“They’re just bypassing the radar. They’re primarily in internet cafes, but are spilling out onto the street.”

Several West Enders interviewed say they have seen no evidence of the sex-trade workers’ return to date, but the possibility has sparked mixed reactions.

Though Little Sister’s co-owner Jim Deva says he doubts the sex-trade workers will reestablish their strolls in the West End, he says he would welcome them back to the neighbourhood with open arms.

“I would love to see them back on Davie,” he says. “They are part of our community. They are our customers.

“The tranny stroll created a safe environment for trans sex-trade workers,” he continues, adding that the way police and government dealt with the workers in the early ’80s was “extremely offensive.”

“They did not consult the people at risk and at harm,” he says. “They cleaned up for Expo ’86 and now they’re cleaning up for 2010. It’s happening again.”

Velvet Steele, a trans woman and co-founder of West Enders Against Violence Everywhere, says Davie Village is an ideal venue for sex trade workers looking to return.

“Davie’s much safer, in terms of people looking out for one another,” she says. “The West End is less tolerant of violence.”

Hamilton concurs, adding that she believes the alleged move back to the West End would be positive, as attitudes have changed since sex-trade workers were pushed out of the neighbourhood more than two decades ago.

“We’ve come a long way since then. I don’t think any court in their right mind would displace people. It would really be an infringement on one’s protected Charter rights.

“This time, instead of facing hate, I’m certain our return will demonstrate an all-inclusive love.”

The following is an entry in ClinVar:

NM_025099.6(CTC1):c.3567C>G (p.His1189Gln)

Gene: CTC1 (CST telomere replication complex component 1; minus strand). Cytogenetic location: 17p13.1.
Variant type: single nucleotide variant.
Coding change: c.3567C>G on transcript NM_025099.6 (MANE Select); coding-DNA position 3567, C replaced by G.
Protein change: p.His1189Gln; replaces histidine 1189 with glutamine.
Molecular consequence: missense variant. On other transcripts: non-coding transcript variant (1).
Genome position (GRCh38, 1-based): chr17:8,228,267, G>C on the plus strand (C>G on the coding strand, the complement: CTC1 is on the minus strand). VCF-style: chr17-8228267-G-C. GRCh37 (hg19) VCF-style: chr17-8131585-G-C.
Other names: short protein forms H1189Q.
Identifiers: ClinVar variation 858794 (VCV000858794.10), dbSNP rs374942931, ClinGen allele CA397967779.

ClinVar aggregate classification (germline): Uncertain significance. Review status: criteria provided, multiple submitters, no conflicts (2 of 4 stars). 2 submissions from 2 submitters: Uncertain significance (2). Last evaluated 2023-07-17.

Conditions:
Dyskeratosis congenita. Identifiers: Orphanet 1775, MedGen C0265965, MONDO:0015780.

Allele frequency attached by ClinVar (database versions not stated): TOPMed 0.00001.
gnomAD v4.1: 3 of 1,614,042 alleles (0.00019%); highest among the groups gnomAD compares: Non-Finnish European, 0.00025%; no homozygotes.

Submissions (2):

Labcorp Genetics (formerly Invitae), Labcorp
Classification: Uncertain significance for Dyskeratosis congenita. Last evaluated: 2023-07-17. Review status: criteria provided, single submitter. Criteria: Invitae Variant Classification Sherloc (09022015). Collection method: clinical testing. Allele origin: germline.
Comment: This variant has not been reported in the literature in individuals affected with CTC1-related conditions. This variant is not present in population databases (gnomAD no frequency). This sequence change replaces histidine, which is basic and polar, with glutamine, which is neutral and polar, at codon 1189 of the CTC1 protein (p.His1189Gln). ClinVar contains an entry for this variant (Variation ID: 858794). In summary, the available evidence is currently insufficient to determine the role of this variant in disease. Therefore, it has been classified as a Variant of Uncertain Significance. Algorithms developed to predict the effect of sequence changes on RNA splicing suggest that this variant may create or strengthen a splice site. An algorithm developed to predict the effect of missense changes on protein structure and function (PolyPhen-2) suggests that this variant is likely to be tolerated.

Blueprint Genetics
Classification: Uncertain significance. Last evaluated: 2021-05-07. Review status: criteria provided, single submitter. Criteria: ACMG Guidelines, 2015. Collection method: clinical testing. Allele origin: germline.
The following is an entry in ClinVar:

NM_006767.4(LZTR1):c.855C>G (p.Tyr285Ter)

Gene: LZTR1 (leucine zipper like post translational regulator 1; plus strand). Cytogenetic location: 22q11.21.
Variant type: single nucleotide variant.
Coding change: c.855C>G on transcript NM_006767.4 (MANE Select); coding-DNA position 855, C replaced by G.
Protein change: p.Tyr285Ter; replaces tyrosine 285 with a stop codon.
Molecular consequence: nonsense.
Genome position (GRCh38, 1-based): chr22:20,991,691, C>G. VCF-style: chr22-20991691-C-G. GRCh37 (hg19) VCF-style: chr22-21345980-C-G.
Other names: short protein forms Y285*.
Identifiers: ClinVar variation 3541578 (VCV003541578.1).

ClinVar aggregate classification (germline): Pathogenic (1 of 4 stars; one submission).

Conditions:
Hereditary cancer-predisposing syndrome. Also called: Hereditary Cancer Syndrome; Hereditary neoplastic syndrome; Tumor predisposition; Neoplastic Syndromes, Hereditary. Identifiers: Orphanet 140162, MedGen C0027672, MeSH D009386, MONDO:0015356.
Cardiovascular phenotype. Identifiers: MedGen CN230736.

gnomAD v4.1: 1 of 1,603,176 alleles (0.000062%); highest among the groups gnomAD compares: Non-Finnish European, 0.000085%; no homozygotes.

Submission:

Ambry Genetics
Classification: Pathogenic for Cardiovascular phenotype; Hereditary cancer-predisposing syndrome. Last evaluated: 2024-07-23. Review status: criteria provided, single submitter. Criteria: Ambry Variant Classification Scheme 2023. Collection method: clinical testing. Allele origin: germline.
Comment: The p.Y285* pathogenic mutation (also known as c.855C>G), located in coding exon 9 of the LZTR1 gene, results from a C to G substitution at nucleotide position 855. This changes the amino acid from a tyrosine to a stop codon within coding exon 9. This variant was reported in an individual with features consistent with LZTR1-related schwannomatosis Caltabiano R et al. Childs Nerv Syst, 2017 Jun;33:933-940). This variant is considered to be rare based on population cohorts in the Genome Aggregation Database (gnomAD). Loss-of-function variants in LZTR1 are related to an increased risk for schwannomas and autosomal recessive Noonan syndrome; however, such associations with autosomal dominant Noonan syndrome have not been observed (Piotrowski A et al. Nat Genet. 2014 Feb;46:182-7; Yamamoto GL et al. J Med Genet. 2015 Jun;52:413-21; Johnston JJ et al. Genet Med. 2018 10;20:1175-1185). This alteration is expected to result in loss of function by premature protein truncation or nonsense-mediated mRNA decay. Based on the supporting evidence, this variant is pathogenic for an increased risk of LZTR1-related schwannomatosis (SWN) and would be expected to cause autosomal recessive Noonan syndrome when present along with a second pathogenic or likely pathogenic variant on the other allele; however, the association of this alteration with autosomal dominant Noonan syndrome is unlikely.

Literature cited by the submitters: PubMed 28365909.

But Gordon Price, who as part of CROWE spearheaded the campaign to purge West End streets of prostitution in the ’80s, believes residents will again be up in arms if sex-trade workers return.

“Why should a residential neighbourhood be sacrificed?” asks Price, a gay former city councillor and now director of Simon Fraser University’s City Program. “[Prostitution] negatively affects the people who live there, and it would still be the question now.”

Price claims that before the injunction was slapped on the West End, the neighbourhood was not safe for residents.

“The threat of physical violence became more tangible,” he says. “If you were a woman walking in the streets, it was presumed by some that you were for sale.”

Price emphasizes that CROWE did not take issue with prostitution itself, but the challenges it posed for defining acceptable behaviour in the West End.

“Who gets to determine what is accepted behaviour in a community? The people who are there for their own advantages, they get to draw the line-and the line [included] living in a red light district,” says Price.

“All those questions will come bouncing back again,” he maintains. “The lines will have to be redrawn.”

The West End Residents Association (WERA) would rather advocate for the acceptance and protection of sex-trade workers than join another Shame the Johns campaign, says Brent Granby, the organization’s president.

Although members have not formally discussed sex-trade issues as a group, WERA did not support the displacement of sex-trade workers from the West End, Granby says.

“We were not involved with Shame the Johns. We are not supportive of that solution. With Shame the Johns, the displacement of community led to a disastrous effect.”

Granby says if sex-trade workers are indeed returning to Davie Village, WERA would like to see a solution that “embraces harm reduction but also empowers people in the industry.”

“We would want a community-based solution-not displace [sex-trade workers] to other neighbourhoods. We wouldn’t drive them out.”